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Different factors have been driving the main equity markets: For US stocks, the question is whether rising real yields will outweigh earnings growth and hold back the market further. For European and Chinese equities, the hot issues are fallout from the war in Ukraine and the effects of Covid outbreaks in China, respectively.  

The market currently expects the US fed funds rate to peak at 3.3%, nearly 60bp above the so-called neutral rate and at a level seen as slowing US economic growth (and inflation).

We believe further tightening may be needed to bring inflation back towards the Federal Reserve’s 2% target. In contrast to the eurozone, US wage gains at 5%-6% per year are too high relative to the Fed’s inflation target, hence a period with rates in restrictive territory is needed to curtail the wage pressures. Fed chair Jerome Powell recently emphasised this point. 

In Europe, the UK and even Austrialia, central banks are now tilting more towards tackling inflation pressures than supporting growth. 

Admittedly, so far, company results have been encouraging. Earnings growth — excluding energy (which will post unusually high growth rates) and financials (which had been expected to show negative year-on-year comparisons) — is running at 17%, with results beating analyst expectations.

If this pattern holds, and interest rate expectations stabilise, US markets should recover, just as they did in the first quarter. That said, rising rates are typically not positive for equities. In the months ahead, we expect slowing growth, high but falling inflation (if not immediately, then soon), and financial conditions that overall are still loose, but unlikely to stay that way.

European equities – Now underweight

Historically, when interest rates rise, US small caps, growth stocks, and the energy and healthcare sectors have outperformed. That said, perhaps the most notable outperformance is that of non-US developed and emerging markets. As ECB policy, too, will ultimately move towards higher rates, investors may wish to act in anticipation of similar performance in Europe.

European equities are still benefiting from an accommodative monetary policy, but there are few other arguments in their favour. In fact, we recently moved to an underweight.

Perhaps surprisingly, earnings estimates have risen for the MSCI Europe index since Russia’s invasion of Ukraine. Higher earnings look unlikely to us even factoring in the impact of higher commodity prices. Our strategy team, for example, points to forward European equity multiples appearing rich relative to history once the right ‘E’ is plugged into ratios.

Other sectors have seen negative earnings revisions. Exclude commodities and the earnings growth rate drops (see Exhibit 1).

Not yet at buying levels

From the lows in early March, we have seen only a partial rebound. This means that equity valuations more broadly have not (yet) fallen to levels justifying a full recovery and still need to incorporate the likely downside to company earnings and cash flows.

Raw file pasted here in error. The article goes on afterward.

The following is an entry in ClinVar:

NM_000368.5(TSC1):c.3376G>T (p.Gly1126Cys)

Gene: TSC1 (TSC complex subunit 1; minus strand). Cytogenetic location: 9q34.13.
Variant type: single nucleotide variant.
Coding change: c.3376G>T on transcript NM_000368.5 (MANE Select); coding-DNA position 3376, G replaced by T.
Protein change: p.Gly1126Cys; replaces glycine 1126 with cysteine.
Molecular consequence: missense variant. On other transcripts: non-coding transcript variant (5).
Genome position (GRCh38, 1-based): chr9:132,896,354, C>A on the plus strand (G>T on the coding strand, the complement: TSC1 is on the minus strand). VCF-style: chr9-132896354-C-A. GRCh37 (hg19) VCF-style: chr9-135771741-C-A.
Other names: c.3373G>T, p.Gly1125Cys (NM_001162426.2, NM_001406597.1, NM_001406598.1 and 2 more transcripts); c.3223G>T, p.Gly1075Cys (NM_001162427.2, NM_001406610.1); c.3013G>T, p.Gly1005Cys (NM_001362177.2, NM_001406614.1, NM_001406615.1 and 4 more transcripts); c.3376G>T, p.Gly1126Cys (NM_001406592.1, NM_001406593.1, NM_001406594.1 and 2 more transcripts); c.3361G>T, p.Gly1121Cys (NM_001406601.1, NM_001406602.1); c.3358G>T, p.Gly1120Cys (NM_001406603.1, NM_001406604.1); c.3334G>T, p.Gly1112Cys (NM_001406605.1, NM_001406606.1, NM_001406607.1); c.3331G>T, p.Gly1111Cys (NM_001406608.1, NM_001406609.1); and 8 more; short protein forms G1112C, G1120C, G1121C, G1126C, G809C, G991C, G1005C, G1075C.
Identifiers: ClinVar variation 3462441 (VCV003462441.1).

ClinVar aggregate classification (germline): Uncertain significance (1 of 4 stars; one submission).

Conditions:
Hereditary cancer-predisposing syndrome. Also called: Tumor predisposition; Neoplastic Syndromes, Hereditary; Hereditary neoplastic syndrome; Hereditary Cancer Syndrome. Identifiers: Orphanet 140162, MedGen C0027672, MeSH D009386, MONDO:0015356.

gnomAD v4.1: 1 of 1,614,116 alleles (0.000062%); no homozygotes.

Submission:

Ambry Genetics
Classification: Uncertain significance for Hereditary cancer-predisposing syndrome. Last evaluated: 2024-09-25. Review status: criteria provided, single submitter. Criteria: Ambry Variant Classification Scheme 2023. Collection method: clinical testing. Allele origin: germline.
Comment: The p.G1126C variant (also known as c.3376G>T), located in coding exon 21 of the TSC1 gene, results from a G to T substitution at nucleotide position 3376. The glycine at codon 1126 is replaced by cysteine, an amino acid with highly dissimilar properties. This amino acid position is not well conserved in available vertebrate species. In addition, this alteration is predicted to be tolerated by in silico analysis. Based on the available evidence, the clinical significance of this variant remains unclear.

To date, what has happened in the Russia/Ukraine conflict is reflected in market pricing. Looking ahead, we see a greater likelihood that the situation will remain challenging in the near term. This spells further downside pressure on growth and scope for higher inflation, also from the issues with supply chains related to the lockdowns in China.

Finally, part of an apparent valuation discount at the index level is – again – driven by commodities. Exclude commodities and the discount is closer to zero.

In sum, we would deepen our short position in European equities should markets rally. We are more constructive on Japanese and emerging market equities.

Short in Japanese government bonds

Moves in Japanese government bond yields have been remarkably contained as the Bank of Japan’s yield curve control policy caps the yield at just 0.25%. Inflation expectations, however, have risen by almost as much in Japan as they have in the US (see Exhibit 2) and we expect the BoJ to take action, also in view of the depreciation of the yen.

So, our short to JGBs seeks to capture a Bank of Japan move as it catches up with other developed market central banks in tackling inflation and a weaker currency. It seems unlikely to us that 10-year JGB yields would move much lower from here.

Asset class views


These are highlights from our asset allocation monthly for May. Download the pdf


Please note that articles may contain technical language. For this reason, they may not be suitable for readers without professional investment experience. Any views expressed here are those of the author as of the date of publication, are based on available information, and are subject to change without notice. Individual portfolio management teams may hold different views and may take different investment decisions for different clients. This document does not constitute investment advice. The value of investments and the income they generate may go down as well as up and it is possible that investors will not recover their initial outlay. Past performance is no guarantee for future returns. Investing in emerging markets, or specialised or restricted sectors is likely to be subject to a higher-than-average volatility due to a high degree of concentration, greater uncertainty because less information is available, there is less liquidity or due to greater sensitivity to changes in market conditions (social, political and economic conditions). Some emerging markets offer less security than the majority of international developed markets. For this reason, services for portfolio transactions, liquidation and conservation on behalf of funds invested in emerging markets may carry greater risk.

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